The area between Afghanistan and the former Soviet states of Central Asia has seen a notable spike in militant and military activity in recent months. During an attack in May, militants reportedly killed 27 Turkmen conscripts on the country's border with Afghanistan, according to Alternative News of Turkmenistan. If the report is true, this is the largest casualty count for an attack on Turkmen border forces. Meanwhile, rocket fire from Afghanistan's northern district of Kaldar was reported near the southern Uzbek city of Termez in early May. And on June 1, Tajikistan reportedly thwarted militants who were attempting to enter the country from Afghanistan.
Reacting to the developments, the Central Asian nations have beefed up their military presence in the region and raised alert levels. Tajikistan's border service announced June 1 that it has deployed more troops along its border with Afghanistan in response to heightened threats from militant groups such as the Taliban and the Islamic State, whose attacks inside Afghanistan have intensified during the spring and summer fighting seasons. Uzbekistan has also put its border forces on high alert, while Turkmenistan held its largest military exercises in recent history in March.
Volatility along the Central Asia-Afghanistan border is not new. From 1999 to 2001, the border was an active transit zone for militant groups such as the Islamic Movement of Uzbekistan, and it played a major role in Tajikistan's civil war from 1992 to 1997. The U.S. invasion of Afghanistan largely disrupted militant activity in Central Asia, forcing most militants to seek refuge in the Afghanistan-Pakistan border areas. But militant activity near Afghanistan's border with Central Asia has resurged in recent years in the wake of the U.S. troop withdrawal from Afghanistan and the rise of the Islamic State and its proxies.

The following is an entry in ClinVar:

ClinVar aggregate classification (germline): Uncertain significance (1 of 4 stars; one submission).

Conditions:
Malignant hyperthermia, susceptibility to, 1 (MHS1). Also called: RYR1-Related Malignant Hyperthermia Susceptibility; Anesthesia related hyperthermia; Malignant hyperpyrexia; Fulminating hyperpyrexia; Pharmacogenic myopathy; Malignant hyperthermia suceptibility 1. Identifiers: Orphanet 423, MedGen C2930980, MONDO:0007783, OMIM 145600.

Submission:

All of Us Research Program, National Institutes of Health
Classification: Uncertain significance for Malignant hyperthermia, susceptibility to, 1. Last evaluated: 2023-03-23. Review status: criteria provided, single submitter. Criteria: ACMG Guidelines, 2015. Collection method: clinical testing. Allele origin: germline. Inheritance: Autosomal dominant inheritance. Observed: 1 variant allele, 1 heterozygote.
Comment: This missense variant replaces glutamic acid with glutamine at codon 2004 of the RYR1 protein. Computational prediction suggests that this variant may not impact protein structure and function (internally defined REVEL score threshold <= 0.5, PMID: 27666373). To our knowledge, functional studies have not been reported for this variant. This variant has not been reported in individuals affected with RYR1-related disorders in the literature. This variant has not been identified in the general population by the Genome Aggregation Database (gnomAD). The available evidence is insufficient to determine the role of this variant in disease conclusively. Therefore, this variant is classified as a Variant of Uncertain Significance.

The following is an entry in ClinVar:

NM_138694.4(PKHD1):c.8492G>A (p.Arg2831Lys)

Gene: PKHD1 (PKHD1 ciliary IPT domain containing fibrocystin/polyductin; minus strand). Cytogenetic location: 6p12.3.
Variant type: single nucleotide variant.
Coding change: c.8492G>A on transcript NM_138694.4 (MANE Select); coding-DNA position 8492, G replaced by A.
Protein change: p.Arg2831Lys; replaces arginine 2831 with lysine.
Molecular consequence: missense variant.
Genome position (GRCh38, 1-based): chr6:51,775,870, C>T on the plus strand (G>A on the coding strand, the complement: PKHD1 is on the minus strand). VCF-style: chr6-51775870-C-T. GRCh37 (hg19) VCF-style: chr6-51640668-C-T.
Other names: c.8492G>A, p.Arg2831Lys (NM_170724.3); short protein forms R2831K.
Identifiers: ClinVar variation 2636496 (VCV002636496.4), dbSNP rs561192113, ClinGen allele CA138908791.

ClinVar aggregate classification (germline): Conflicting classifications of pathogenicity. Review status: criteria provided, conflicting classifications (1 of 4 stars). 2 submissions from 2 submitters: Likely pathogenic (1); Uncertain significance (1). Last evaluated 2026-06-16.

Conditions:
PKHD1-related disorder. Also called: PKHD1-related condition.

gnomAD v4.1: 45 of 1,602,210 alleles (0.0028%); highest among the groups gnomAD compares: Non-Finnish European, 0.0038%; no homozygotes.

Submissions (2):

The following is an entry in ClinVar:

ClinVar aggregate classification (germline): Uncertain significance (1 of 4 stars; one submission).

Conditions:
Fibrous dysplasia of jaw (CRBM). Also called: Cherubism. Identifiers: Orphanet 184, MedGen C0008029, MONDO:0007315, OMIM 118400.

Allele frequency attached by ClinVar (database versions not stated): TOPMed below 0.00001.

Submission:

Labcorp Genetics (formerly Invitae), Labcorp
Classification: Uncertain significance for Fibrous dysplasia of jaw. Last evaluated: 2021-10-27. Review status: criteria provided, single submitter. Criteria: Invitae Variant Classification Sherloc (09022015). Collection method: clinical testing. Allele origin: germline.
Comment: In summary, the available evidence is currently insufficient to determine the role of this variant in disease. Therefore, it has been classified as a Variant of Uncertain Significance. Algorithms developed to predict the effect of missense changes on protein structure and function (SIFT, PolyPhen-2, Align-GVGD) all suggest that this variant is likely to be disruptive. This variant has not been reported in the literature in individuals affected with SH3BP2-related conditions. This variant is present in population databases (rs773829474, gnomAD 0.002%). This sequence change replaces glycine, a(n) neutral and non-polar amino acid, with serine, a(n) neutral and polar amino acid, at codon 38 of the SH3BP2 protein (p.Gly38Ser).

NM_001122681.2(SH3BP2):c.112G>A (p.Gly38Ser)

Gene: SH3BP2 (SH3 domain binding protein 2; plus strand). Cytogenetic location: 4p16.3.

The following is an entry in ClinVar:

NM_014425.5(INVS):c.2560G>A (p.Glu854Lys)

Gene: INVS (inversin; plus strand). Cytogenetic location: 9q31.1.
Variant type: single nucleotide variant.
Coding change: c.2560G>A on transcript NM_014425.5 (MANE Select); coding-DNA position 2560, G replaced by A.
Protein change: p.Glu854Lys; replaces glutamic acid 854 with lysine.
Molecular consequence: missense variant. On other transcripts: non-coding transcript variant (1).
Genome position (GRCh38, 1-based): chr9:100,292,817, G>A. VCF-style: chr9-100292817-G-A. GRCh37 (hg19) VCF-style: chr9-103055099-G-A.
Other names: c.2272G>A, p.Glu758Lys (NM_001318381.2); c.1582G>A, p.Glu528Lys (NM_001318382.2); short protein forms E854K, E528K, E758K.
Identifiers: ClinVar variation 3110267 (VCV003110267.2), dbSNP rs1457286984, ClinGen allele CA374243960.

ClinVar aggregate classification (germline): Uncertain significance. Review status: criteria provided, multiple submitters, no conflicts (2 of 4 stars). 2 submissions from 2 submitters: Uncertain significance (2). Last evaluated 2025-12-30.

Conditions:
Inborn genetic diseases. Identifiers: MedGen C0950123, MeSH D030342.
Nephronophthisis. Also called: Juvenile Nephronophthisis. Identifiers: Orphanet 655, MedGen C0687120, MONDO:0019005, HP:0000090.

The extent of the threat of militant spillover into Central Asia proper is unclear. So far, no major terrorist attacks in Central Asia have had a confirmed link to militant groups in Afghanistan, but leaders such as Tajik President Emomali Rakhmon and, more recently, Kazakhstan's Nursultan Nazarbeyev sometimes characterize attacks and violence in their countries as having foreign involvement. Central Asian governments have an interest in playing up the Islamist militant threat as an excuse to crack down on internal dissent and opposition forces. Militant activity in northern Afghanistan does appear to be growing, however, as does the number of confrontations along the Afghan border with the Central Asian states.
Foreign powers with interests in Central Asia share these concerns. Despite its reduced presence in Afghanistan, the United States retains a residual military force in the country and remains active in providing counterterrorism and counternarcotics assistance to Central Asia. Russia is also militarily active in the region, with troops based in Tajikistan and Kyrgyzstan and a security partnership with them and Kazakhstan through the Collective Security Treaty Organization. China, too, has added greater security collaboration efforts to its economic involvement in the region, including weapons exports to Turkmenistan and Uzbekistan and discussions to build a Tajik-Chinese anti-terrorism center in Dushanbe. And though security efforts in Central Asia by China, Russia and the United States are not a zero-sum game — groups such as the Islamic State are a danger to them all — the spike in activity among the three has fostered greater tension and competition.
The United States and Russia have expressed concern over the militant threat that Afghanistan poses to Central Asia. But when it comes to lobbying Tajikistan, Uzbekistan and Turkmenistan to increase security cooperation, each has tried to promote its own military training and counterterrorist initiatives rather than approaching the problem in tandem. Until recently, the Central Asian states refrained from making any major enhancements to their security ties with either foreign power. Turkmenistan and Uzbekistan, which are officially neutral, are wary of increasing the foreign military presence in their territories, and Tajikistan recently oversaw a reduction in Russia's military presence. During a visit to Moscow in April, however, Uzbek President Islam Karimov called on Russian counterpart Vladimir Putin to do more to address the security risks coming from Afghanistan. During the Russian defense minister's recent visit to Turkmenistan, Russia reportedly discussed providing weapons and training to Turkmen forces. And when the head of U.S. Central Command arrives in Tajikistan, or during future security-related visits, similar discussions could occur.
These visits, along with security buildups and intensified military exercises along the Afghan border, could indicate that the militant threat to Central Asian states there is indeed growing. This, in turn, could spur more security collaboration with external powers and increase competition among them.